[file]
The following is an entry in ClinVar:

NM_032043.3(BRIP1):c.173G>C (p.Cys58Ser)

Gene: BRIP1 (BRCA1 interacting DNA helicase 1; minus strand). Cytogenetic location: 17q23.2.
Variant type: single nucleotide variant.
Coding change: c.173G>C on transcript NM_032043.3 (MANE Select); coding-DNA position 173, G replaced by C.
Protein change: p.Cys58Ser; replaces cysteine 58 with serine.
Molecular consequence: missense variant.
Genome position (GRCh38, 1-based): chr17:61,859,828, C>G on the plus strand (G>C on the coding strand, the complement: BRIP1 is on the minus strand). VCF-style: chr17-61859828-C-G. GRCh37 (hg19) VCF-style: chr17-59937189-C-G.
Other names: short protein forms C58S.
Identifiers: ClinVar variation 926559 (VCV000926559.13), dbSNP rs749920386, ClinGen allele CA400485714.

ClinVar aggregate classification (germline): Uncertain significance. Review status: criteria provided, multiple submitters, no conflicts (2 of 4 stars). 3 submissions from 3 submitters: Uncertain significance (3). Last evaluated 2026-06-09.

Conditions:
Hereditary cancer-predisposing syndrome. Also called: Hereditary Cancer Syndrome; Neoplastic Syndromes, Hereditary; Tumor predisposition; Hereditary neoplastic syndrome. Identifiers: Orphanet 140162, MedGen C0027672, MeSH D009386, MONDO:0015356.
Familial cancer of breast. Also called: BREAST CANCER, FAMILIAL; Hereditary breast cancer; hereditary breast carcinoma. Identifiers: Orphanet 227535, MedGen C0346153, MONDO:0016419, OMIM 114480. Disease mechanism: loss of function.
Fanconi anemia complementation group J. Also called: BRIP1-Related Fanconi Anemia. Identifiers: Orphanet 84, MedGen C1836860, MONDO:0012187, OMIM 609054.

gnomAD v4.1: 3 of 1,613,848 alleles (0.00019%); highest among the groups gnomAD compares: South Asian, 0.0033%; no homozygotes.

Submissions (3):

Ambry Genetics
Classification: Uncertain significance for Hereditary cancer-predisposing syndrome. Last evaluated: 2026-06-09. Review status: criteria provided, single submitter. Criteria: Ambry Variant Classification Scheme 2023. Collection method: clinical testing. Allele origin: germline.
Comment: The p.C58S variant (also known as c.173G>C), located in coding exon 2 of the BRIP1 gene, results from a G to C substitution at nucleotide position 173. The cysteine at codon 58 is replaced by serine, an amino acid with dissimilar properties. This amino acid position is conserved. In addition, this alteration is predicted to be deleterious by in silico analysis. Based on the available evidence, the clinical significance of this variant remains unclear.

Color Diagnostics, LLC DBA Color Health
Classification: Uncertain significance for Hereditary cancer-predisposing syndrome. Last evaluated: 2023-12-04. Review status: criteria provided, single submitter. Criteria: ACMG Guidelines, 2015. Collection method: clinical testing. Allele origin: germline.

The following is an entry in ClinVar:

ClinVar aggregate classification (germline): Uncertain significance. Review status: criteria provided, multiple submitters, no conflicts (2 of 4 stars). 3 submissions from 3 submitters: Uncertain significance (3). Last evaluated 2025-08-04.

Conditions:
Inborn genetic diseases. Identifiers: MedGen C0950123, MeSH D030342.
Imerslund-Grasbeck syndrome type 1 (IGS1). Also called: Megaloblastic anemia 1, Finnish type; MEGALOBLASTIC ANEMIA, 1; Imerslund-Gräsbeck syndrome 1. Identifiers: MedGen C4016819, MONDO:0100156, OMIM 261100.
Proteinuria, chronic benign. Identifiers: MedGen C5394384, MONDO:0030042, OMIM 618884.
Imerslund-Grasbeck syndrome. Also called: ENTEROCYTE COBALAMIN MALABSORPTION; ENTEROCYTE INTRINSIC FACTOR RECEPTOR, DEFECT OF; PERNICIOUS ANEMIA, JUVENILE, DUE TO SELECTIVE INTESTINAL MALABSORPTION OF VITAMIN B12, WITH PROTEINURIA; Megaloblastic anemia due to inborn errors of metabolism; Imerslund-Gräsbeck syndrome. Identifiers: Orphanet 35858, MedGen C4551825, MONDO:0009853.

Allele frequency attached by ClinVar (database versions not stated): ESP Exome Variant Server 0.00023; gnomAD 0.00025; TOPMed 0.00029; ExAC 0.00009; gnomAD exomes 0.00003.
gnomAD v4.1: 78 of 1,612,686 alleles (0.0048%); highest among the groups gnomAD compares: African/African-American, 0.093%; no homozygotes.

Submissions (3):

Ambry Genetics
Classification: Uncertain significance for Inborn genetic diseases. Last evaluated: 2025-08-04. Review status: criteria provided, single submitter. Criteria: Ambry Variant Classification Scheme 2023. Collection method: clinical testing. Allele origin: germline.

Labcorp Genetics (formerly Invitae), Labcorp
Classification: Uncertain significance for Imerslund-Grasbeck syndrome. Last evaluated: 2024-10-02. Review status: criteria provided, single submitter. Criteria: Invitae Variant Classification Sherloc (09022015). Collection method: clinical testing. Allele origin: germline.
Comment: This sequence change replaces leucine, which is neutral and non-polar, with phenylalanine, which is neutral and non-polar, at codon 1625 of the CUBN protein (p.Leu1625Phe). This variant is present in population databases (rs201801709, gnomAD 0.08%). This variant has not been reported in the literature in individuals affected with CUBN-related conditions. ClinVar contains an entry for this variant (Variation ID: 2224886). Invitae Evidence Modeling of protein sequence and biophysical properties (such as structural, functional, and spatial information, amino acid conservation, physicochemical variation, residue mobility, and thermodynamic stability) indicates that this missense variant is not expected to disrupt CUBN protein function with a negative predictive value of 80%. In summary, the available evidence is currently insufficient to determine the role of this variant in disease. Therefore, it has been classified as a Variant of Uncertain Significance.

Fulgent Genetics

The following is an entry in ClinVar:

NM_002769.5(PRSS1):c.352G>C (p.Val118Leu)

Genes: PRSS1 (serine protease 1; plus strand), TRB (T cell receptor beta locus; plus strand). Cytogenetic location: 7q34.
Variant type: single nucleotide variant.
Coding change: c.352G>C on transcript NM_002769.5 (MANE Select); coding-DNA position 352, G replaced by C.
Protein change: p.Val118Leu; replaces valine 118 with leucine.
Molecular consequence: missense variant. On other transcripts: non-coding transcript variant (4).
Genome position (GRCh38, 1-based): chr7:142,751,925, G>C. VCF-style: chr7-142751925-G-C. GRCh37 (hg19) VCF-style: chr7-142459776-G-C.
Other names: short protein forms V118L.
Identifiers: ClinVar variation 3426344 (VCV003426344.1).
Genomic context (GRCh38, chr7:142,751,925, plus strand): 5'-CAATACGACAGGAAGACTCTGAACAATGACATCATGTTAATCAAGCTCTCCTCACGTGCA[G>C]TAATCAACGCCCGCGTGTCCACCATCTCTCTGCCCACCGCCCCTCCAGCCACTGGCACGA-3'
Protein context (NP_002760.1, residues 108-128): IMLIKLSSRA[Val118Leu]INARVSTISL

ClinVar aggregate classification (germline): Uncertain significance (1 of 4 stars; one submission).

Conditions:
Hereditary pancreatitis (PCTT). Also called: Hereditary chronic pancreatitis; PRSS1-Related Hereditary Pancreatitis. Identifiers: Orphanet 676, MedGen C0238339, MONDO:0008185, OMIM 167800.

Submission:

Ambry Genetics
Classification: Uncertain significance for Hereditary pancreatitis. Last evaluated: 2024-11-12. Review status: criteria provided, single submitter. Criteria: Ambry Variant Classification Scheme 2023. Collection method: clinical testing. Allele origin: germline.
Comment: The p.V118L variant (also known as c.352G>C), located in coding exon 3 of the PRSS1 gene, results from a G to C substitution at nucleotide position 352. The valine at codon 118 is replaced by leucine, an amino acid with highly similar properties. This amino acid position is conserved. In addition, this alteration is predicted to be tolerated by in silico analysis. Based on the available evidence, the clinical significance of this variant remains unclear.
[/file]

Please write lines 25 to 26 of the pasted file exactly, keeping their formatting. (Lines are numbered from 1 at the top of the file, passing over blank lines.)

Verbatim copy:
Conditions:
Inborn genetic diseases. Identifiers: MedGen C0950123, MeSH D030342.